man -S heap overflow. Check the May 17th LWN Security Summary for the initial report. The exploitability is definitely on whether or not the man command is installed setgid group man.

This week's updates:

ptrace/execve/procfs race condition in the Linux kernel 2.2.18. Exploits were released the week of March 29th for a ptrace/execve/procfs race condition in the Linux kernel 2.2.18. As a result, an upgrade to Linux 2.2.19 is recommended.

The Linux 2.2.19 release notes give the specifics on all the security-related fixes in 2.2.19 (all thirteen of them!) and give credit to the Openwall project and Chris Evans, for the majority of the third-party testing and auditing work that turned up these bugs. Fixes for the same bugs have also been ported forward into the 2.4.X kernel series.

This week's updates:

Previous updates:

XEmacs/gnuserve. Check the February 8th Security Summary for details.

This week's updates:

Previous updates:

mgetty tmp file race problem. mgetty was one of twelve packages reported in January to contain tmp file race problems. Check the January 11th LWN Security Summary for the initial report.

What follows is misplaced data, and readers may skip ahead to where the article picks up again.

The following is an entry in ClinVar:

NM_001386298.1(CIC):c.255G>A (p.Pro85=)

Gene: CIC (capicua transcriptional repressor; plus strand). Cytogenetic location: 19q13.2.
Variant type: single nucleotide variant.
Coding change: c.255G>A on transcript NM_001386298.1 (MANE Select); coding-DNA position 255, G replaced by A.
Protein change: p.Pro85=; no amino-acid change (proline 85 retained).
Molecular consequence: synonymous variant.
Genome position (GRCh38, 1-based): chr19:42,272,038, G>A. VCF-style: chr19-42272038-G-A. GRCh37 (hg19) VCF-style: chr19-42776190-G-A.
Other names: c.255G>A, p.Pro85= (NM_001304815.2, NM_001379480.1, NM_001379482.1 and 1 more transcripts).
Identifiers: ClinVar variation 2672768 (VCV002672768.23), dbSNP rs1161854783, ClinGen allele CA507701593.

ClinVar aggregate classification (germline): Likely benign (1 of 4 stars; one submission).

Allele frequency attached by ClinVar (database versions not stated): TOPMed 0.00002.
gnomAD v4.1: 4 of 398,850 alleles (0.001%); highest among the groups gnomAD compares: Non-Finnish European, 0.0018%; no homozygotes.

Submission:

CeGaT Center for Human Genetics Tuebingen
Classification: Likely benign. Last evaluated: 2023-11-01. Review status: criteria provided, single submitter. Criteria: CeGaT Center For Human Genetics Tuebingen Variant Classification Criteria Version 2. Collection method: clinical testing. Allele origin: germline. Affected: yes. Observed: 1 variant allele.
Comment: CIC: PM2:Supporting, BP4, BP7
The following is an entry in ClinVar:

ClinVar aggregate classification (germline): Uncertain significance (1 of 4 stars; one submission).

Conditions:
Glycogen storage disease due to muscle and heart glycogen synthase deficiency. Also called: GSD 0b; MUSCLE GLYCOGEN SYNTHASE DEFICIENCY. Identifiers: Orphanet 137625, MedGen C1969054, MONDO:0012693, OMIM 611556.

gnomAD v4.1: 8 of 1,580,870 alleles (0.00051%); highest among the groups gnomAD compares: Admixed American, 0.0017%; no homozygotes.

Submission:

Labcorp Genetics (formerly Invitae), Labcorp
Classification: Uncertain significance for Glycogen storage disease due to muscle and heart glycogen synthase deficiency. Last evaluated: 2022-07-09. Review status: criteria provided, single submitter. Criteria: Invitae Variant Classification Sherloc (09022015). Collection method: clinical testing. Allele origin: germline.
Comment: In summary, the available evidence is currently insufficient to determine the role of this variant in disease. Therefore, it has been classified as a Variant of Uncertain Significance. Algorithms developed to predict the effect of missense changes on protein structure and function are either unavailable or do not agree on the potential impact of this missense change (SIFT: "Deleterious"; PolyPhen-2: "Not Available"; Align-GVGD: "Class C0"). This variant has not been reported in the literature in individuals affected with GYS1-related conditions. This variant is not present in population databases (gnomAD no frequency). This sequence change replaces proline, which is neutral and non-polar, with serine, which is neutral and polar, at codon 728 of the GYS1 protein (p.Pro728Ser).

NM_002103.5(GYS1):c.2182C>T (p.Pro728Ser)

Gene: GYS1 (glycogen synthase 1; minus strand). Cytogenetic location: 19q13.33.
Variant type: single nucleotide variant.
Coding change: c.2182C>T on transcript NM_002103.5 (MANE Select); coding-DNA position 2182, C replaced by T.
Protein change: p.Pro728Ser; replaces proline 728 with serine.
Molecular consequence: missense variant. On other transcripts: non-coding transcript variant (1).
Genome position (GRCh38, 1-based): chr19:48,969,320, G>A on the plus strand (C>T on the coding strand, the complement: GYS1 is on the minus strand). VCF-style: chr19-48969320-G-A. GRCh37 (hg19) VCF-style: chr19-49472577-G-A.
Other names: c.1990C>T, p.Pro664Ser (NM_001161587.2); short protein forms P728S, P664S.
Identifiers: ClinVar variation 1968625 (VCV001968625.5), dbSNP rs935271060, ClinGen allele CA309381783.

This week's updates:

Previous updates:

Minicom XModem Format String Vulnerabilities. Check the May 10th LWN Security Summary for the original report or BugTraq ID 2681.

This week's updates:

Previous updates:

gnupg. gnupg 1.0.5 was released on April 29th. Check the May 3rd LWN Security Summary for details. An upgrade to 1.0.5 is recommended.

This week's updates:

Previous updates:

Samba local disk corruption vulnerability. Check the April 19th LWN Security Summary for the original report. This problem has been fixed in Samba 2.0.8 and an upgrade is recommended. Note that all versions of Samba from (and including) 1.9.17alpha4 are vulnerable (except 2.0.8, of course). BugTraq ID 2617.